Toughie 583

Toughie No 583 by Warbler

‘What the Dickens’

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BD Rating – Difficulty **Enjoyment ****

When I see that Warbler is the setter I know I’m in for a delightful puzzle, and today was no exception. I did think at one time that a pangram was in the offing, but V and X failed to appear.

Please leave a comment telling us what you thought. You can also add your assessment by selecting from one to five stars at the bottom of the post.


8a    Little difficulty appears when investigation’s incomplete (4)
{PROB} – to get this colloquial shortening of a difficulty drop the final E from an investigation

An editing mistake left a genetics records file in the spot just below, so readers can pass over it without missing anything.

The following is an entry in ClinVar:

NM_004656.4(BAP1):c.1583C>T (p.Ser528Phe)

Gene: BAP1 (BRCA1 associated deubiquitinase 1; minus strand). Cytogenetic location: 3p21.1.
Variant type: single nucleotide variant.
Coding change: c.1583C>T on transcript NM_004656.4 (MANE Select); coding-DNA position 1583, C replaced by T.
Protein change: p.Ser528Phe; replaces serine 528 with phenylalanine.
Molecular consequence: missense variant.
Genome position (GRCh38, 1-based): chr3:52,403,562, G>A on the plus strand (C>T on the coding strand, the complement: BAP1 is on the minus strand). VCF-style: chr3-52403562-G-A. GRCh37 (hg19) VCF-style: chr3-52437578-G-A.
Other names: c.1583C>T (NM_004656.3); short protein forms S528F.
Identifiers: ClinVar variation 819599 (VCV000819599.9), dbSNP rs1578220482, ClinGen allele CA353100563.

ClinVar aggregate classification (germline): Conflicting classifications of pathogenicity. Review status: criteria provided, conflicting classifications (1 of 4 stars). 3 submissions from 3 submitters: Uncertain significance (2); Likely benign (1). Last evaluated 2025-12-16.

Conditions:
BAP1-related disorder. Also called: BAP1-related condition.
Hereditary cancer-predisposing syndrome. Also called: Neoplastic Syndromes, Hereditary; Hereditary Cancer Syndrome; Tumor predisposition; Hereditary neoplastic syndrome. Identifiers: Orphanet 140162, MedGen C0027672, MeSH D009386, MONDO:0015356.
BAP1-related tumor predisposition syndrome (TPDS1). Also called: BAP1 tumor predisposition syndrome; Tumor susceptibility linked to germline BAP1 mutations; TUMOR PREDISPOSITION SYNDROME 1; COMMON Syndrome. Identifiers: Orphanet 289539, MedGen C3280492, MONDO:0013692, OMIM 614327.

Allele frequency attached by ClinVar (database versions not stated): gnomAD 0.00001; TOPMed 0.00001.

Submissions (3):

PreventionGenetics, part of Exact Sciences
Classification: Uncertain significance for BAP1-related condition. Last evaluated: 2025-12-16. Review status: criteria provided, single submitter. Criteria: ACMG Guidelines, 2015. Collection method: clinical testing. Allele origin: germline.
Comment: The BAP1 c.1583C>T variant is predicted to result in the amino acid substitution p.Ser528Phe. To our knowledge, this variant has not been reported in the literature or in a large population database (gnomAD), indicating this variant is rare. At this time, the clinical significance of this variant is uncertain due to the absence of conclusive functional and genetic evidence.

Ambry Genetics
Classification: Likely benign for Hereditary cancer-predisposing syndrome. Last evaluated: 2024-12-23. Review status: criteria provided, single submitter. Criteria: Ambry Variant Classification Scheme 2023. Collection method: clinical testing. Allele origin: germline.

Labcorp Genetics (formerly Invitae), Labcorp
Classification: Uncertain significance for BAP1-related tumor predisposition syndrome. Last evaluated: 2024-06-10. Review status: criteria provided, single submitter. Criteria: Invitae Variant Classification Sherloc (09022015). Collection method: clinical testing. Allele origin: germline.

9a    Now and then you’re sure to find employment (3)
{USE} – every third letter (now and then) of yoU‘re SurE gives a word meaning employment

10a    Head of drama quits business in place of comedy (6)
{EALING} – drop the initial D(rama) from a word meaning business to get the location of the film company responsible for numerous famous comedies, including Passport to Pimlico (1949), Whisky Galore! (1949), Kind Hearts and Coronets (1949), The Lavender Hill Mob (1951), and The Ladykillers (1955)

11a    Lowest increase in prosperity restricts leaders in tourist trade (6)
{BOTTOM} – to get a word meaning the lowest put an increase in prosperity around (restricts) the initial letters (leaders) of Tourist Trade

12a    More stout, in a smaller package, needed for unwanted guest (8)
{SQUATTER – two/three definitions for the price of one